Cuba: Churches Fight to Retain Tax-Exempt Status of Christian Humanitarian Group

Amanda Casanova | Religion Today Contributing Writer | Thursday, September 08, 2016

Cuba: Churches Fight to Retain Tax-Exempt Status of Christian Humanitarian Group


The U.S. is threatening to take away the tax exempt status from Pastors for Peace, a Christian humanitarian group that delivers aid to Cuba.

Pastors for Peace, which has been in operation since 1992, collects donations in the U.S. and then sends school buses, computers, medicine and other products to Cuba, but by traveling to Cuba, the organization has defied the U.S.’s restrictions against traveling to the country.

"We act not just in defiance of our government, but in obedience to our conscience," said Rev Lucius Walker, the founder of Pastors for Peace.

Then in August, the Internal Revenue Service discovered that the parent organization for Pastors for Peace, the Inter-religious Foundation for Community Organization, had never requested permission from the U.S. Treasury Department to send aid to Cuba.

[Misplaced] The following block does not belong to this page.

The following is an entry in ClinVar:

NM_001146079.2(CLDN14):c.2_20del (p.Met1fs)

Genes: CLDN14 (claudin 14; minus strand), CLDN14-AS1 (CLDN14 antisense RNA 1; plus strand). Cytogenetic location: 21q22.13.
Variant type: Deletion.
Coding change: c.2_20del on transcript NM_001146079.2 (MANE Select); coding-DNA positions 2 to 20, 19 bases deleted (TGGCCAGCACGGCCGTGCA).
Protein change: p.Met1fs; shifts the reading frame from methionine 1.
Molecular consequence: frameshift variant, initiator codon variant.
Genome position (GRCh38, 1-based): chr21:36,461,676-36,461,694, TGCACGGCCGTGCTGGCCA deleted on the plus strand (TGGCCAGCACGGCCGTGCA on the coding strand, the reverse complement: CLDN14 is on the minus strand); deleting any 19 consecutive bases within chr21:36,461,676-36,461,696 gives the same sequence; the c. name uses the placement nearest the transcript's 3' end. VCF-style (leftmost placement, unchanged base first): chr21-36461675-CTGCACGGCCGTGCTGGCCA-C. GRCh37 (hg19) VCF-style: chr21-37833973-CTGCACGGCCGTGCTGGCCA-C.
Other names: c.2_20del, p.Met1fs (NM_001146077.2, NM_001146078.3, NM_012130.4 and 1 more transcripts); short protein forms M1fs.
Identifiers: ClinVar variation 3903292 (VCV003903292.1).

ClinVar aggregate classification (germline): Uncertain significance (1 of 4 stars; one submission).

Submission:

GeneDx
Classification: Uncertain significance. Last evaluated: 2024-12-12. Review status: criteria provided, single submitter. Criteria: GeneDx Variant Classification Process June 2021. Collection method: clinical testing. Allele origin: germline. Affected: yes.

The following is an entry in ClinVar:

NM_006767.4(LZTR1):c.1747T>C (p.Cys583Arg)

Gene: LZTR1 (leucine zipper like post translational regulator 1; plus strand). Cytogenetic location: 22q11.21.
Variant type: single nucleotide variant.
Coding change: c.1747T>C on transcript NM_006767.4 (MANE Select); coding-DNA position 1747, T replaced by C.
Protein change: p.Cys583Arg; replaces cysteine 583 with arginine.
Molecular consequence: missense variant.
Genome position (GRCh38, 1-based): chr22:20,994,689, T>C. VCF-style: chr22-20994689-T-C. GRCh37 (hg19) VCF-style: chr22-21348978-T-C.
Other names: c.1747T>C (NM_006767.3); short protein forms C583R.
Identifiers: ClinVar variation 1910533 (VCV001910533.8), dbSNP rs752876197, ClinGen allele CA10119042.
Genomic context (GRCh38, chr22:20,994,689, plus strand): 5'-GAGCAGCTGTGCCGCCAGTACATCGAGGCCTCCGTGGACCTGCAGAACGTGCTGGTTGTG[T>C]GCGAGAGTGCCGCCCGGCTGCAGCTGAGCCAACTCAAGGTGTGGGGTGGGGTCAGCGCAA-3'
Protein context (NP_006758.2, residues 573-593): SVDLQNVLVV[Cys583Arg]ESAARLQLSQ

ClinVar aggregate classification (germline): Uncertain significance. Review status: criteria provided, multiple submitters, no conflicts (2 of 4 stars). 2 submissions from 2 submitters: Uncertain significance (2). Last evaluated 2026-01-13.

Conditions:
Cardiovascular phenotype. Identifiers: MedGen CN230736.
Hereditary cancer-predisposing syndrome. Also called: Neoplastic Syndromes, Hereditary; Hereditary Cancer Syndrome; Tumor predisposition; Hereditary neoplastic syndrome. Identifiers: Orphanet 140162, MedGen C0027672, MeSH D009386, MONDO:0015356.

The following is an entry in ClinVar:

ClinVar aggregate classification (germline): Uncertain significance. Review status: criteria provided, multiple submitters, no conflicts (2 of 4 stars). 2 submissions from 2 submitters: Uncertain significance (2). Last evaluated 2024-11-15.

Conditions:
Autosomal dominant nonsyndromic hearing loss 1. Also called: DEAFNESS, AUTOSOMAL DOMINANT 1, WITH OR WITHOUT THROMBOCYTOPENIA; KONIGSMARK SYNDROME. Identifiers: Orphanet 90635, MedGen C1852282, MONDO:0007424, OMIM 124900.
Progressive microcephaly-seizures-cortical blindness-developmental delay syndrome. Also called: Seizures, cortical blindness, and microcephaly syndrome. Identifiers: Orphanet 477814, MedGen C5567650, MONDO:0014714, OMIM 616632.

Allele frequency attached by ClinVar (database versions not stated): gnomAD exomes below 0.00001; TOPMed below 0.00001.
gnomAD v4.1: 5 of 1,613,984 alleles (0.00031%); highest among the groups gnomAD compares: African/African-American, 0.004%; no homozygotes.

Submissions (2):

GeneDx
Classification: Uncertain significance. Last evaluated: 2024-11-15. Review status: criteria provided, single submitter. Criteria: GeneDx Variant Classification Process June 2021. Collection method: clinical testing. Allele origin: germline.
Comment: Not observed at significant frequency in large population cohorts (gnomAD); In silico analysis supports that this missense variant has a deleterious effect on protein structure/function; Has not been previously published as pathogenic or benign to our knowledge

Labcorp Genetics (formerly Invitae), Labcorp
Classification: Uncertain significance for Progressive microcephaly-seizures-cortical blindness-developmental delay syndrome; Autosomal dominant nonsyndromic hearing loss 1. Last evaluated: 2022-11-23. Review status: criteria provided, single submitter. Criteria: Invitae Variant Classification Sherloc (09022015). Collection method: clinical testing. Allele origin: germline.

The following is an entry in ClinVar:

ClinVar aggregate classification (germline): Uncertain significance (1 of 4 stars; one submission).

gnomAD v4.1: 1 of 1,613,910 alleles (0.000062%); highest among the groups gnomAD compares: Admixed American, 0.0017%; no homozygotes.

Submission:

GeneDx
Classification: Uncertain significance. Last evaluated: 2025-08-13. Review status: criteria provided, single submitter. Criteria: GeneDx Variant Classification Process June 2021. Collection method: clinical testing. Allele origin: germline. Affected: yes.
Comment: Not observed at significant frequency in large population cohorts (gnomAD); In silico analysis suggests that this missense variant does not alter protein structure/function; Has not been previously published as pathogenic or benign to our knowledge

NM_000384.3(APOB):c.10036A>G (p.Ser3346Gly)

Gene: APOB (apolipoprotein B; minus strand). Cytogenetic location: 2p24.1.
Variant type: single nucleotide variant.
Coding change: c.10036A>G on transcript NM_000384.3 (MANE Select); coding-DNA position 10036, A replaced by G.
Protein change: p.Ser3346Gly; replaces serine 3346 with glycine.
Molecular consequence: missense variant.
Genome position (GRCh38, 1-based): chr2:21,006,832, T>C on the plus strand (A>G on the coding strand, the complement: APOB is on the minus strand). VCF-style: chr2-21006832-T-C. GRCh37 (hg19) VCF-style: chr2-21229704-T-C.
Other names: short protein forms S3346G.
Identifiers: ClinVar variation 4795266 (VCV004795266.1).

The U.S. Treasury Department has been investigating the group since 2009, according to ChristianToday.com.

"I do not understand how at this moment, when the Obama Administration's policy is to seek understanding, that on the other hand they are taking these types of measures against institutions that have created an understanding between our peoples," Joel Ortega Dopico, President of the Cuban Council of Churches, said at a press conference in Havana.

Said Monolo de los Santo, of Pastors for Peace in Cuba: "It is not up to the IRS to decide what we can bring to Cuba and in what way.”

 

Publication date: September 8, 2016

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